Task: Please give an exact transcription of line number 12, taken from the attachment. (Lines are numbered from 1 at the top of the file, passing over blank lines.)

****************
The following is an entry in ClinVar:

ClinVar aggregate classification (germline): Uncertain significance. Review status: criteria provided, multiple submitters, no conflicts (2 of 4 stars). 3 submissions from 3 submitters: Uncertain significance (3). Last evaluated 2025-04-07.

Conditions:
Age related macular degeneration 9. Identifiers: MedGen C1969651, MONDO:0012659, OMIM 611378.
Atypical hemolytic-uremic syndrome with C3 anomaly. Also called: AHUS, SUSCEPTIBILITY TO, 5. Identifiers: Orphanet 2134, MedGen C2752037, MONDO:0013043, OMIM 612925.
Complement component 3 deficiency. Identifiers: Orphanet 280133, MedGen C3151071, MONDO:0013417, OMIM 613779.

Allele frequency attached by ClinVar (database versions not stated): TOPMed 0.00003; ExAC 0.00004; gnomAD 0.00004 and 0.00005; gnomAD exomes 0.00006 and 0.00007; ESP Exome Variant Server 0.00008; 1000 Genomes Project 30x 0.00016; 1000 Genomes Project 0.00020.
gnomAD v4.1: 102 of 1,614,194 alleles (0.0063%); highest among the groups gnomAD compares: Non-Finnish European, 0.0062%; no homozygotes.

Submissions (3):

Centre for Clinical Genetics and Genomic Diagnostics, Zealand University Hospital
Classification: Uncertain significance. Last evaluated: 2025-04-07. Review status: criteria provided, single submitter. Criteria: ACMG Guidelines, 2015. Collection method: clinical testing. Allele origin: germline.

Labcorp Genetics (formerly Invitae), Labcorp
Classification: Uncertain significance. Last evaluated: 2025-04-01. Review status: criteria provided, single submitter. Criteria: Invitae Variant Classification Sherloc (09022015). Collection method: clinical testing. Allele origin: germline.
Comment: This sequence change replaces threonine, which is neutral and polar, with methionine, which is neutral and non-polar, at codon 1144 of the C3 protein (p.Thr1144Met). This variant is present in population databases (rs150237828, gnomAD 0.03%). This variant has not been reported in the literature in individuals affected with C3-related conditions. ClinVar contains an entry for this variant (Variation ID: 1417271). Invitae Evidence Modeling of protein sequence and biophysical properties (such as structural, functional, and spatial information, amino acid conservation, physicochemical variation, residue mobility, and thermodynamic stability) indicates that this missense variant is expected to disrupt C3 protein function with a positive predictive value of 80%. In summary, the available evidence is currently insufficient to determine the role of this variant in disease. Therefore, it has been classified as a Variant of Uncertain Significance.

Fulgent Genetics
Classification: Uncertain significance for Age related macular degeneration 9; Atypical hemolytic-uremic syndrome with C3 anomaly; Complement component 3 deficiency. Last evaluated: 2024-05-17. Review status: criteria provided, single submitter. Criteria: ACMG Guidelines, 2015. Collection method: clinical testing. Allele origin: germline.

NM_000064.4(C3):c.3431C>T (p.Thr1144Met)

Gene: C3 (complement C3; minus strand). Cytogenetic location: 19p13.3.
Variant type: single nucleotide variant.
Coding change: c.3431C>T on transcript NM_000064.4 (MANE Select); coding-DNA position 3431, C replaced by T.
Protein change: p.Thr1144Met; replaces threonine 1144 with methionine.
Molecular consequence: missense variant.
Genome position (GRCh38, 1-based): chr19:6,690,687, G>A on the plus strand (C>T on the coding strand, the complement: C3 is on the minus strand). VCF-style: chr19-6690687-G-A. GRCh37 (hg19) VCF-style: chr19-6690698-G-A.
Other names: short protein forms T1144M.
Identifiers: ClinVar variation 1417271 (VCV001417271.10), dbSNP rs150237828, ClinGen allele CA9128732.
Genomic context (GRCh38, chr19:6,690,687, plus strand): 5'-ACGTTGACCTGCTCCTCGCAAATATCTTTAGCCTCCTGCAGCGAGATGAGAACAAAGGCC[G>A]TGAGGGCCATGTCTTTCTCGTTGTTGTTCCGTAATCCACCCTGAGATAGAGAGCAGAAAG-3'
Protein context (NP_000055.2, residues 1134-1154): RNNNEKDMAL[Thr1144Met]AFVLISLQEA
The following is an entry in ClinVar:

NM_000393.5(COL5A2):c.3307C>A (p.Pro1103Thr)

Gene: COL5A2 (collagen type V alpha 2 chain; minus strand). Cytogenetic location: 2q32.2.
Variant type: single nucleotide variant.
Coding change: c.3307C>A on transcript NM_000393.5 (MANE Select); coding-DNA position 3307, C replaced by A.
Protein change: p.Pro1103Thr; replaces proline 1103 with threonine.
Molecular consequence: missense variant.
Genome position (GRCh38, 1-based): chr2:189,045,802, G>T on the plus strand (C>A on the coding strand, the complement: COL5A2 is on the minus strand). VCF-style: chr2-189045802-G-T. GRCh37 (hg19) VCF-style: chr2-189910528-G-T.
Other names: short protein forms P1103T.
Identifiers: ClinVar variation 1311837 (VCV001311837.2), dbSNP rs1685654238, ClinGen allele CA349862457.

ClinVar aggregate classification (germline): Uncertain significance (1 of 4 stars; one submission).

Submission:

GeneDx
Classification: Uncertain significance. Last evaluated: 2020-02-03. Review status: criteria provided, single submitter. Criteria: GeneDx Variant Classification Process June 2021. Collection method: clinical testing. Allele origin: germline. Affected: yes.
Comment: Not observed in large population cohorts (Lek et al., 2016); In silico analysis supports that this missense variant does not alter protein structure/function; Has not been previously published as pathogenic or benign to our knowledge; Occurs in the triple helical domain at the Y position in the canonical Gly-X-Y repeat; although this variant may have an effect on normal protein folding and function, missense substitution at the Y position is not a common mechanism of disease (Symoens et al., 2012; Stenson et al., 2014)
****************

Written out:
Labcorp Genetics (formerly Invitae), Labcorp